Short-toed snake eagle

The Short-toed snake eagle is not just a creature of brute force. It is a creature of elegance, grace, and cunning. It hunts with a patience that borders on the supernatural, waiting for the perfect moment to strike. Its movements are fluid, effortless, as it glides on the invisible currents of the air.

Serial NumberCharacteristicsDescription
1Common nameShort-toed Snake Eagle
2Scientific nameCircaetus gallicus
3ColourMostly brown with pale underparts and dark flight feathers
4Average length60-70 cm
5Average height20-25 cm
6Type of birdBird of prey
7Found in India in statesFound throughout India
8HabitatOpen habitats, including grasslands, savannas, and semi-deserts
9StatusLeast Concern


The Short-toed snake eagle is a fascinating bird of prey with a number of unique physical features that make it well-suited for its hunting lifestyle. This species typically measures between 55-70 centimeters in length, with a wingspan of up to 1.6 meters. Its wings are broad and powerful, with a distinctive “V” shape that makes it easy to identify in flight.

The Short-toed snake eagle’s plumage is primarily a dark brown color, with lighter patches on its head, chest, and underbelly. Its eyes are a piercing yellow color, allowing it to spot its prey from great distances. Its hooked beak is a formidable weapon, ideal for ripping apart the snakes and lizards that make up the bulk of its diet.

One of the most distinctive physical features of the Short-toed snake eagle is its long, slender legs, which are covered in thick, scaly skin. This skin is well-adapted to protect the eagle from the bites of venomous snakes, which are a primary food source for this species. Its long legs also allow the eagle to swoop down from great heights to snatch its prey from the ground.

In terms of height, the Short-toed snake eagle typically stands between 55-70 centimeters tall, with males being slightly smaller than females. Despite its relatively modest height, this bird’s impressive wingspan and powerful physique make it a formidable hunter, able to take on prey much larger than itself.

Habitat and Food

It prefers open landscapes such as grasslands, savannas, and semi-deserts, but can also be found in forested areas, foothills, and mountainous regions. This adaptable raptor is known to live in a range of elevations, from sea level to over 3000 meters in the Himalayas.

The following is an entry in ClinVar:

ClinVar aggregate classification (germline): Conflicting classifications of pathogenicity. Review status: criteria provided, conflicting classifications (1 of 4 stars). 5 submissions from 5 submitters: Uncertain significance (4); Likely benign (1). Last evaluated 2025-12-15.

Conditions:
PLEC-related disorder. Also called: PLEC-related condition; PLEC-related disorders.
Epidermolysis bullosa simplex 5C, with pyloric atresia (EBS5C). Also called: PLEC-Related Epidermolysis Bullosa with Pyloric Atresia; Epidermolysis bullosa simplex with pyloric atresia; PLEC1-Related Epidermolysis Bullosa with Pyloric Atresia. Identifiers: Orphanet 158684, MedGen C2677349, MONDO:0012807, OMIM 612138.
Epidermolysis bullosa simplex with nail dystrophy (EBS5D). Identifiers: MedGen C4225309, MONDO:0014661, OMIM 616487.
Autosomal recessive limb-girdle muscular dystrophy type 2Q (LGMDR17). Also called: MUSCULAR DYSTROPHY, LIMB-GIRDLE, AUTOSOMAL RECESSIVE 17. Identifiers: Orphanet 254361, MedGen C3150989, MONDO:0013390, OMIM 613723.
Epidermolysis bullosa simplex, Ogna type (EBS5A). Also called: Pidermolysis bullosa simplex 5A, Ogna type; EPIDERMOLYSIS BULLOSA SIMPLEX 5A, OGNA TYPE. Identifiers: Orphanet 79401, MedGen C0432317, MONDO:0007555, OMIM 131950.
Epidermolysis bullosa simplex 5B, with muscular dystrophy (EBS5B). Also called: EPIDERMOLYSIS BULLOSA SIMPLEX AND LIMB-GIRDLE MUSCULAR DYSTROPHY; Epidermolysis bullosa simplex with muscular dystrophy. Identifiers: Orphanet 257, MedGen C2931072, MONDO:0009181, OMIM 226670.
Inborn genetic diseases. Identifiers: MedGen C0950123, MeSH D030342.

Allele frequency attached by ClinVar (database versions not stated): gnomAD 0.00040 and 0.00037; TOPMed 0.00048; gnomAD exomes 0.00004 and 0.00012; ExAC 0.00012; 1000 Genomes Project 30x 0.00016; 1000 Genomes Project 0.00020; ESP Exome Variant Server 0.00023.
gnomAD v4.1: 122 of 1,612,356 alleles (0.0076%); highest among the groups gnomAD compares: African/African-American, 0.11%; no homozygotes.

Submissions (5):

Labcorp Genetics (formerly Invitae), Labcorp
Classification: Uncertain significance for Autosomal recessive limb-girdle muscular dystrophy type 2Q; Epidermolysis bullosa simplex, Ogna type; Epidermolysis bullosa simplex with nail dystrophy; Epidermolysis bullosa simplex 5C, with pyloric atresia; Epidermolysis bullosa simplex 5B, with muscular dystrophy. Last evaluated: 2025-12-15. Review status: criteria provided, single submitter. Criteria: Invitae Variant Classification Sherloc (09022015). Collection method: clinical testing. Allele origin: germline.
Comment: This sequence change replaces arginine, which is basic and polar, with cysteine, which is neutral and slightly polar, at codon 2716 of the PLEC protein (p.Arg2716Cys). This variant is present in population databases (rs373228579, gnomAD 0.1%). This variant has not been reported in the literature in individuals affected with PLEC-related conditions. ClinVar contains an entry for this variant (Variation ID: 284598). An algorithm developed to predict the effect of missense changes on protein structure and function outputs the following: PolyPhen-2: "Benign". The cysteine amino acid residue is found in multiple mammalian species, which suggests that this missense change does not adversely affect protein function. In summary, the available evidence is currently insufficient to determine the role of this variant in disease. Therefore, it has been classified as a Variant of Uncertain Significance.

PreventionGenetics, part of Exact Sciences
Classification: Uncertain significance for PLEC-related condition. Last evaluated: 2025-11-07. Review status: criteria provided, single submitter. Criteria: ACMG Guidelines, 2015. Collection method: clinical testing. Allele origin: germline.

As its name suggests, the Short-toed snake eagle feeds primarily on snakes, although it also preys on lizards, small mammals, and occasionally birds. It uses its sharp talons to catch and kill its prey, often taking it to a perch or the ground to consume. This bird of prey is also known to eat carrion, which it may scavenge from the ground.

Nesting and Nurturing

Short-toed Snake Eagles typically lay one to two eggs per breeding season, which are incubated by both parents over a period of around 40 days. The eggs are typically laid in a nest made of sticks and twigs, which is built high up in a tree or on a cliff ledge. The nest is often reused year after year, with the birds adding additional materials to it each breeding season.

The eggs of the Short-toed Snake Eagle are a creamy white color, with brown speckles and markings that help to camouflage them against the surrounding environment. Once the eggs hatch, the chicks are cared for by both parents, who take turns hunting and bringing back food to the nest. The chicks grow quickly, reaching adult size in just a few months, and are able to fly after around 60 to 70 days.

One interesting aspect of Short-toed Snake Eagle nesting behavior is their preference for building their nests in trees that are located near water sources. This is thought to be due to their diet, which primarily consists of snakes and other reptiles that are often found near water. By building their nests in close proximity to these food sources, the birds are able to more efficiently hunt and provide for their young.

IUCN Status

Its conservation status is listed as “Least Concern” by the International Union for Conservation of Nature (IUCN). This means that the species is not considered to be at significant risk of extinction at this time.

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